In the previous blog, Urea was being introduced as a substance used for agricultural purposes and what it consists of. Now that the basics are covered, how does one apply this knowledge?
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Incorporate Urea for Best Use
Nitrogen from urea can be lost to the atmosphere if fertilizer urea remains on the soil surface for extended periods of time during warm weather. The key to the most efficient use of urea is to incorporate it into the soil during a tillage operation. It may also be blended into the soil with irrigation water. A rainfall of as little as 0.25 inches is sufficient to blend urea into the soil to a depth at which ammonia losses will not occur.
Urea Losses to the Air
Urea breakdown begins as soon as it is applied to the soil. If the soil is totally dry, no reaction happens. But with the enzyme urease, plus any small amount of soil moisture, urea normally hydrolizes and converts to ammonium and carbon dioxide. This can occur in 2 to 4 days and happens quicker on high pH soils. Unless it rains, urea must be incorporated during this time to avoid ammonia loss. Losses might be quite low in the spring if the soil temperature is cold.
Soil Application and Placement of Urea
If properly applied, urea and fertilizers containing urea are excellent sources of nitrogen for crop production. After application to the soil, urea undergoes chemical changes and ammonium (NH4 +) ions form. Soil moisture determines how rapidly this conversion takes place. When a urea particle dissolves, the area around it becomes a zone of high pH and ammonia concentration. This zone can be quite toxic for a few hours. Seed and seedling roots within this zone can be killed by the free ammonia that has formed. Fortunately, this toxic zone becomes neutralized in most soils as the ammonia converts to ammonium. Usually it's just a few days before plants can effectively use the nitrogen. Although urea imparts an alkaline reaction when first applied to the soil, the net effect is to produce an acid reaction.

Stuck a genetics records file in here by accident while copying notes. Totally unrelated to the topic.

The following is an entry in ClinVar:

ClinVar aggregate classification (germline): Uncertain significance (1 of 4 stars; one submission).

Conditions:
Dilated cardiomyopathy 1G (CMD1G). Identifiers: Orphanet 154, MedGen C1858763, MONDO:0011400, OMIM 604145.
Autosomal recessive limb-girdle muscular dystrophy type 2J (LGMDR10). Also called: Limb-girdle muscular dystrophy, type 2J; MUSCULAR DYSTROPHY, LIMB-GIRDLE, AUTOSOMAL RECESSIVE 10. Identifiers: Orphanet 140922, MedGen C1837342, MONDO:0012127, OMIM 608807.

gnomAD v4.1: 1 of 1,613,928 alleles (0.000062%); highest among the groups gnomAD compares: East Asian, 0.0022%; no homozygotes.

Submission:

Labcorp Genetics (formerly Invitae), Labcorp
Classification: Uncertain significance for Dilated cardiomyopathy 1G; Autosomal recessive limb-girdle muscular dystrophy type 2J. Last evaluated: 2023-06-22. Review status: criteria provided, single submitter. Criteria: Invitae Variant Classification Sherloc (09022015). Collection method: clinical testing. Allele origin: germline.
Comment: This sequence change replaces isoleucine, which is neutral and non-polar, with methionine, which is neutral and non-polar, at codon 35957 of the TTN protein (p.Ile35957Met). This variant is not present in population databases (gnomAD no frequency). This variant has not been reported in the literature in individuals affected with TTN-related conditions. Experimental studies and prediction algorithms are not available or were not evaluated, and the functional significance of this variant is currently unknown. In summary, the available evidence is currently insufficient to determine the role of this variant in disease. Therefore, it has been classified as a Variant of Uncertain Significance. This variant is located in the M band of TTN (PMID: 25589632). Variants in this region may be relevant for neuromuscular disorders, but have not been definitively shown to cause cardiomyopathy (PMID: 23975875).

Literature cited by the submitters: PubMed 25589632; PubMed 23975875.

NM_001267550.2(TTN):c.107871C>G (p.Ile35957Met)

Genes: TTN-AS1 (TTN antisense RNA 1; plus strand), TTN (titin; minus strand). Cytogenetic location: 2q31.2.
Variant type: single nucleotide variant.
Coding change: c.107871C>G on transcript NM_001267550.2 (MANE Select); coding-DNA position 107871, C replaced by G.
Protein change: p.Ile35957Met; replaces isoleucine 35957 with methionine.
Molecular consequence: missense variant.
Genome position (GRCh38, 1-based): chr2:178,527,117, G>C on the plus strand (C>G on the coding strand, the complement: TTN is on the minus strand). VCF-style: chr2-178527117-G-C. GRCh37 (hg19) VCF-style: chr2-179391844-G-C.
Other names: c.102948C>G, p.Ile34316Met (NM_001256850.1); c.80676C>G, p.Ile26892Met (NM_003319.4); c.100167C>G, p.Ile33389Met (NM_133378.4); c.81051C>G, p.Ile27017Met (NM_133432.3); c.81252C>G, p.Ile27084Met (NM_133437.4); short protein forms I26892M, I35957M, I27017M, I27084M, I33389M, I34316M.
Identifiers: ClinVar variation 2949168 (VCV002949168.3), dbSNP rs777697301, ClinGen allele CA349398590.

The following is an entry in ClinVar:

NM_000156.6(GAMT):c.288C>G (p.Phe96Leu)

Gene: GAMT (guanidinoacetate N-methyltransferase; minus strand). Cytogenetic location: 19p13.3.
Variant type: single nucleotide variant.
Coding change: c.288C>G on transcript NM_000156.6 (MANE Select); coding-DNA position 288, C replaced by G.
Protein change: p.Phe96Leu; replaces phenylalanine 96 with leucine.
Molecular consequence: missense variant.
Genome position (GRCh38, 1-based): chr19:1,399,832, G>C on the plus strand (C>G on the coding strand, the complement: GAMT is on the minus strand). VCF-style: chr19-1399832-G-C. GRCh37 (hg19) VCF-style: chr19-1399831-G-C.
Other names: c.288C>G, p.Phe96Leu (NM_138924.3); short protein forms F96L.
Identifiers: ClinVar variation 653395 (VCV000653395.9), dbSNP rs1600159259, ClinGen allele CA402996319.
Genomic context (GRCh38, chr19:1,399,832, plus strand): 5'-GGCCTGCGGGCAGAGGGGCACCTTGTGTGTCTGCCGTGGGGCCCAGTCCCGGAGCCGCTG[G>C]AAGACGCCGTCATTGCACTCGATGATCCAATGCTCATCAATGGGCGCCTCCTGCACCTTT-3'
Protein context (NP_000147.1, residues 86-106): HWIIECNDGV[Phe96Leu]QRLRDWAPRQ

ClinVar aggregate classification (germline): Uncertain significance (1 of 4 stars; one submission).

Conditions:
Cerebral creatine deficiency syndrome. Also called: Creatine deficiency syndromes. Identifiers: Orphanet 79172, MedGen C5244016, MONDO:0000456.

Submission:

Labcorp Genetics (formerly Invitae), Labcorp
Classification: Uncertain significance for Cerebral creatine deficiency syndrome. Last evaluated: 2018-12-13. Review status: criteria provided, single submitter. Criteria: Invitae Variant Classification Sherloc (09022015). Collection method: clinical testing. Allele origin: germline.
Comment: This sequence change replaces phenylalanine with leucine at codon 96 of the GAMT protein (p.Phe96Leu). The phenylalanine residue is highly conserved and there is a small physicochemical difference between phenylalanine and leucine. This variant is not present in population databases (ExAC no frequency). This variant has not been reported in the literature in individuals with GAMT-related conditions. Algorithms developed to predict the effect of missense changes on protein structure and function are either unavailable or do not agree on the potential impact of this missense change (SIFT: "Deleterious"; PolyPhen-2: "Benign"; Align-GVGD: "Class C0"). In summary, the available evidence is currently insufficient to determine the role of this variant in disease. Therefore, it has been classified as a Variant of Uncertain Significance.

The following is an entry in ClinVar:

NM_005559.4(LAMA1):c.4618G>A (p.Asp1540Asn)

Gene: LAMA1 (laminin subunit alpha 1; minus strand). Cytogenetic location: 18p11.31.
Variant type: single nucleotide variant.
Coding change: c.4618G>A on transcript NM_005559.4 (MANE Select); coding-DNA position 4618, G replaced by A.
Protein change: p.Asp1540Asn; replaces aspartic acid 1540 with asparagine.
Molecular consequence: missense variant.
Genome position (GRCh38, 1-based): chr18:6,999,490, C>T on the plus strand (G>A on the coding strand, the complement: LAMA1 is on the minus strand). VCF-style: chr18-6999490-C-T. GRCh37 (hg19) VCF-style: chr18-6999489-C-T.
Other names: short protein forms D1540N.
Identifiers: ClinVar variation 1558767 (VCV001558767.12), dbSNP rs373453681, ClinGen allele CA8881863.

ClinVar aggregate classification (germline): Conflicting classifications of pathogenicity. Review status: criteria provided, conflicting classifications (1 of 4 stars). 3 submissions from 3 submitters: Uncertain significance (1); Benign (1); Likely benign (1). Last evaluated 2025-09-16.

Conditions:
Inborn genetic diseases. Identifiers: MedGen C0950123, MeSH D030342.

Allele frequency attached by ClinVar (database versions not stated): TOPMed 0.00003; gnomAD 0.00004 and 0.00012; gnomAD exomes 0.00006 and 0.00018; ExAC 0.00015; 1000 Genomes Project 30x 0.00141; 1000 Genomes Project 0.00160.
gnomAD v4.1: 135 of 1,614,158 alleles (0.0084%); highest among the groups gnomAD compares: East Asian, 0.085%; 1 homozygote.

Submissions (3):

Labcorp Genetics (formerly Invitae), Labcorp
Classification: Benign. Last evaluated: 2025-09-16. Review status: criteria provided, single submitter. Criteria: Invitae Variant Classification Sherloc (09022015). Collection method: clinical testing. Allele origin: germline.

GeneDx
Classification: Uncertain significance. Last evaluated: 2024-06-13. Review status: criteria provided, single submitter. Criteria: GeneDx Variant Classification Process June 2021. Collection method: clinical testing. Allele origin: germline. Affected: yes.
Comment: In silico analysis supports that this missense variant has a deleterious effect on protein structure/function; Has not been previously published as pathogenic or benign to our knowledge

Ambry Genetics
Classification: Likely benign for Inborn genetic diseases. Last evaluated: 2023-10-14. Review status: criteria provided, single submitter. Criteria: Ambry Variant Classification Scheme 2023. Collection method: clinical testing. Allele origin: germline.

Urea or materials containing urea should, in general, be broadcast and immediately incorporated into the soil. Urea-based fertilizer applied in a band should be separated from the seed by at least two inches of soil.
Under no circumstances should urea or urea-based fertilizer be seed-placed with corn.
With small grains, 10 lb. of nitrogen as urea can generally be applied with the grain drill at seeding time even under dry conditions. Under good moisture conditions, 20 lb. of nitrogen as urea can be applied with the grain drill. Research results at North Dakota State University indicate that under dry conditions, urea at the rate of more than 20 lb. nitrogen per acre, applied with a grain drill in a 6-inch spacing, can reduce wheat stands more than 50%.
Research at the University of Wisconsin indicates that seed-placed urea with corn, even at low rates of nitrogen, is very toxic to the seed and greatly reduces yields. When urea was side-placed as a 2" x 2" starter, however, little if any damage was noted
Stay tuned for the next blog post about the intricacies of using Urea as a fertilizer.